Arts & Entertainment

Brittanie Reed and her mother, Wendy Fitt, the two pastry chefs behind Snickety Snacks, took their inspiration for these sugar cookies from a series of Beatles finger puppets by the artist Hanasaurusrex.

/Abram Landes/Courtesy of Snickety Snacks

Take a bite out of Ringo: Giant cookies honor pop culture icons

From Calvin and Hobbes to Fall Out Boy, two self-taught pastry pros specialize in hand-painted cookies of musicians and other cultural icons. Their creations seem almost too beautiful to eat. Almost.

Boots performs live at WNYC

Boots: Beyoncé's most mysterious and least talkative collaborator

He became the Internet’s favorite mystery late in 2013 when he was credited as a songwriter and producer on Beyoncé’s surprise self-titled album.

Francis Lawrence

'Hunger Games' director Francis Lawrence knows the pressure is on

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The director of "Mockingjay: Part One," says he was "a little nervous" about meeting fans' expectations for this episode, which doesn't have much action.

'Stop Kiss': Playhouse director makes risky debut with lesbian love story

Seema Sueko, director of the Pasadena Playhouse's run of 'Stop Kiss,' talks about how the audience response to her directorial debut exceeded all of her expectations.

'Mike Tyson Mysteries' producer says boxer plays a 'comedic fantasy' of himself

Hugh Davidson, producer/writer of the Adult Swim show, says the former boxer "is very aware and trying to do the best he can, and it's hard not to root for that."

Hackers shut down Sony Pictures' corporate network

Employees arrived Monday morning to find a message on hacked computer screens featuring a skull and the words: "We've obtained all of your Internet data..."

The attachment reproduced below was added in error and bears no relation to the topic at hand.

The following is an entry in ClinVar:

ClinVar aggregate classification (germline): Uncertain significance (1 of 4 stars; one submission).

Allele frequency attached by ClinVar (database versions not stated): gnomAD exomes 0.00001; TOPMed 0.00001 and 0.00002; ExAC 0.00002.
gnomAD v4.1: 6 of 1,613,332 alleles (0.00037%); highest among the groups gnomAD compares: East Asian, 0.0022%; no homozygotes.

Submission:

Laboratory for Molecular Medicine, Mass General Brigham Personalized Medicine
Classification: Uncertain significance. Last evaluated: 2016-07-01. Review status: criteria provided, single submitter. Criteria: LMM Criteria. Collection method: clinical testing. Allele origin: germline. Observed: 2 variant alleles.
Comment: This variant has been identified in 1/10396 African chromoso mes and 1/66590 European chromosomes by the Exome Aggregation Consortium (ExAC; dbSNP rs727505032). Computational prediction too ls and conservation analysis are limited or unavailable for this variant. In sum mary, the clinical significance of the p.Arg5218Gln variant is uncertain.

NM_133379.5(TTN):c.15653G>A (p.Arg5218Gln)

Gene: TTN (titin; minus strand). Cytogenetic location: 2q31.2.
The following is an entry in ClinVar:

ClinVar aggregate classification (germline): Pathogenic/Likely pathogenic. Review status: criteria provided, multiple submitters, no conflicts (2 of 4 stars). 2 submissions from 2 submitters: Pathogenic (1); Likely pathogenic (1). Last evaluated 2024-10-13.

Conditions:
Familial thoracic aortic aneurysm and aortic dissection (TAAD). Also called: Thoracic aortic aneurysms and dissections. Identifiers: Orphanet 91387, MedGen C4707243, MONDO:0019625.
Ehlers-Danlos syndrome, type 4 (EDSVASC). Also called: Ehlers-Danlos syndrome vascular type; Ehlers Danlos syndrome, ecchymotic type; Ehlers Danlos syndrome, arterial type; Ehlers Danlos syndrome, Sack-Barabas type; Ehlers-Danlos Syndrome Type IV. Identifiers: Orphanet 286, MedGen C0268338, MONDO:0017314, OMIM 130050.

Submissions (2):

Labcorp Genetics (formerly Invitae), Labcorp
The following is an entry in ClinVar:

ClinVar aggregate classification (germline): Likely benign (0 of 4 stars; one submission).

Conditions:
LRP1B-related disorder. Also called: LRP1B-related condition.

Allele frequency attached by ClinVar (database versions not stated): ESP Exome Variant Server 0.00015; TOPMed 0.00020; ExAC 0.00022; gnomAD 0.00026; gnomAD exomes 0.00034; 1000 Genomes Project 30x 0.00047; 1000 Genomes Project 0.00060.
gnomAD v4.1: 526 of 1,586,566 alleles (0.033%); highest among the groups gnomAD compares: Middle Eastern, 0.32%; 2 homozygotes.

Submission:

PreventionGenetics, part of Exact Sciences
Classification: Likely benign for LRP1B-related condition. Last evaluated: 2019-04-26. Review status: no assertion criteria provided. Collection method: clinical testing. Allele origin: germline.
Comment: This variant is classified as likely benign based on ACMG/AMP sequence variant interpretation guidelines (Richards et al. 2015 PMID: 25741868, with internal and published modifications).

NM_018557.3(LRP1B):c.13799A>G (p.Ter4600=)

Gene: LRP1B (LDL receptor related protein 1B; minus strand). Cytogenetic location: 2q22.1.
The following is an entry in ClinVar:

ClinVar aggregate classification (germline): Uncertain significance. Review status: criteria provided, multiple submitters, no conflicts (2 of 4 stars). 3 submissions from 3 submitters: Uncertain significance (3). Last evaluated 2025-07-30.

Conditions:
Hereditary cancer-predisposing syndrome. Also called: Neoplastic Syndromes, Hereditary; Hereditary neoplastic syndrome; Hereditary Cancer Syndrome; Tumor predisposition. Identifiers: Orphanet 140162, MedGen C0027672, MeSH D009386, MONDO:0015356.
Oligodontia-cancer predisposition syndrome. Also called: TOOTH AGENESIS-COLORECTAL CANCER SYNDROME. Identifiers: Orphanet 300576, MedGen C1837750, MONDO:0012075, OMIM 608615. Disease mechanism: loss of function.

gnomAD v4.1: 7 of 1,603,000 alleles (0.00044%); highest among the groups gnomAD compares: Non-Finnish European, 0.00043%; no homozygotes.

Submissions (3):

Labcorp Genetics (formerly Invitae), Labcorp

'Founding' letter that inspired Kerouac found 60 years later

It's been called the letter that launched a literary genre — 16,000 amphetamine-fueled, stream-of-consciousness words written by Neal Cassady to his friend Jack Kerouac in 1950.

Computer Engineer Barbie gets a rewrite by the Internet

The 2010 book "Barbie: I Can Be a Computer Engineer" was highly criticized this week; it shows Barbie designing a game, but relying on male friends to code it for her.

Who will get the biopic treatment next?

For better or worse, biopics — those big, sweeping epics about the life of a Very Important Person — have been reliable vehicles for actors of color to establish their mainstream actor bona fides.

New music plus old Dylan lyrics in 'Lost Songs: The Basement Tapes Continued'

Elvis Costello, Marcus Mumford, Jim James, Rhiannon Giddens and Taylor Goldsmith were asked to write music to create songs based on never-used Bob Dylan lyrics.

How the singer from the metal band Deafheaven keeps from destroying his voice

George Clark talks about the difficulties of keeping up with tour life, especially when it involves screaming into a mic every night.

Does country star Ty Herndon's coming out signal a sea change for Nashville?

NPR music critic Ann Powers talks about Herndon's place in the country music world and what this news means to that industry and culture.

'A Girl Walks Home Alone at Night': The world's first Iranian vampire Western

Director Ana Lily Amirpour talks about her history with horror flicks, the joy of designing characters, and pitching a black-and-white film in Farsi with "a dope soundtrack."

Los Angeles animal shelter slashes prices on 100 pets

Best Friends Animal Society in Los Angeles is stretching Black Friday into a 62-hour marathon and the first 100adopters will get pets for $10.

Thanksgiving, frozen: A 6-day guide to what to cook ahead

You don't have to leave all the cooking for Thursday. We offer tips for getting most of the meal ready in advance so you can sleep in a little later on the big day.

Felicity Jones on the complexity of 'The Theory of Everything'

"The Theory of Everything" examines the life of Stephen Hawking - from his college years and early scientific breakthroughs, through his long struggle with a motor neuron disease. But it's also a love story.